Worry less about your President's apparent religious fervor and more about how his administration is systematically undoing your economy, not to mention foreign policy, environment, health, labor, pretty everything except defence and Haliburton. Amazing what they're managed to do in three short years. The mind boggles at what could be in store for your guys over the next five.

To borrow a line from Billy Bragg: "I'm not telling you how to vote. Just be more careful next time."

Posted by: mrcranky at December 4, 2003 5:05 PM

And you left out the steel tariffs. And much, much else. There's a lot that horrifies and terrifies me about George Bush.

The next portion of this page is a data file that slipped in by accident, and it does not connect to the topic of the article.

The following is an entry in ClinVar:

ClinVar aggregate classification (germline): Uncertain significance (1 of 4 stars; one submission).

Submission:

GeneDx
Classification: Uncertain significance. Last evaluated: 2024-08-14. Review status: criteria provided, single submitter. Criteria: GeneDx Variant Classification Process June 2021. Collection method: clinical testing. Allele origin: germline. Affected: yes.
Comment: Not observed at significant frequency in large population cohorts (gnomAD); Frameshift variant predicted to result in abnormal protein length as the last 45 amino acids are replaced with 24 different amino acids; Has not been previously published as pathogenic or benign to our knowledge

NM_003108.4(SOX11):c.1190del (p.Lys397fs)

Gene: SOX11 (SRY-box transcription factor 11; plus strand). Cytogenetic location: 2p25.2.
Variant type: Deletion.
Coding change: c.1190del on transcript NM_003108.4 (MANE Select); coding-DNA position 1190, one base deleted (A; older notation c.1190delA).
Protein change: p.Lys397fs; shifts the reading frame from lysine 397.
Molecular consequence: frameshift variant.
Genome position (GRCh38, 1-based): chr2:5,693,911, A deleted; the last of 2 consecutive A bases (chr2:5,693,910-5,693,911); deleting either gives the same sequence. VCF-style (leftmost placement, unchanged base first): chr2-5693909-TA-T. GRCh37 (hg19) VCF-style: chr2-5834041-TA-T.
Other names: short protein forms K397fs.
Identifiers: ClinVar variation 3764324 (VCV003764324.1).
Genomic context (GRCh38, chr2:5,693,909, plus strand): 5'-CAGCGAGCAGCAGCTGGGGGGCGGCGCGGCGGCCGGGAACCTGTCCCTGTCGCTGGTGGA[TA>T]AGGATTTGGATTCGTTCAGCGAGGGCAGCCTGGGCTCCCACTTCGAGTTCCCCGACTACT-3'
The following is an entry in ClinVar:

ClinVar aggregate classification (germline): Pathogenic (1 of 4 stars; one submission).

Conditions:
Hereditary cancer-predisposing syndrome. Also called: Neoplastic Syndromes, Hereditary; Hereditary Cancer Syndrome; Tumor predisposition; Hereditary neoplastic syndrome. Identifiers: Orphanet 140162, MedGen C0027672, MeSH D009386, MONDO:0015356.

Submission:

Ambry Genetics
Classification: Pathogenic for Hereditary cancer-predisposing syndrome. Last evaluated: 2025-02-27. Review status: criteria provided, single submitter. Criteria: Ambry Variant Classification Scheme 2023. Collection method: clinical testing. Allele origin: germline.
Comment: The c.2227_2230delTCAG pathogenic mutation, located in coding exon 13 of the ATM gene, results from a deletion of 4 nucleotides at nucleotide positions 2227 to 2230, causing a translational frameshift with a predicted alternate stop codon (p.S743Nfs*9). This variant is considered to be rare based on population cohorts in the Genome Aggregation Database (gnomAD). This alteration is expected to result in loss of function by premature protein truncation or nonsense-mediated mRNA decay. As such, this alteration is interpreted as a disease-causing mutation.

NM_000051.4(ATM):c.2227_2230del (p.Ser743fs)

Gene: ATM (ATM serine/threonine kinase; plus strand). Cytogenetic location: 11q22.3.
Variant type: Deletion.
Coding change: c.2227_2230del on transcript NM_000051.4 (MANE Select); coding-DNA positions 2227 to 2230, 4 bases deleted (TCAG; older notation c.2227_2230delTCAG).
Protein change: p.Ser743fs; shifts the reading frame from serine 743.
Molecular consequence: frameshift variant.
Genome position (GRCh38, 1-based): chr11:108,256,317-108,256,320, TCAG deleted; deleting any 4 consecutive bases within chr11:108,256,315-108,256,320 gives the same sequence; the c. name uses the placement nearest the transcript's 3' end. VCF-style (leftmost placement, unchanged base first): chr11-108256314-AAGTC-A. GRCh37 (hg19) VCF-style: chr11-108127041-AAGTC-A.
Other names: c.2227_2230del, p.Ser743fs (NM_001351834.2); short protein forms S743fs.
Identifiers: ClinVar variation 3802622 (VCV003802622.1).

Posted by: Amy Alkon at December 4, 2003 6:06 PM

Hi Bubba Jones (cute name) --

Just because Bush isn't Pentecostal doesn't mean he doesn't have fundamentalist tendencies. In his book "Boundaries of Faith," Roger Stump suggests that fundmentalists are "distinguished in part by their conviction that contemporary social forces threaten the survival of traditional values and beliefs and that only their religion can halt the degeneration of society [...]" While Karl Rove -- oops -- I mean, Bush -- might not think that religion is the one and only solution, it's certainly been a consistent theme in his proposals to alleviate social problems -- especially urban youth violence.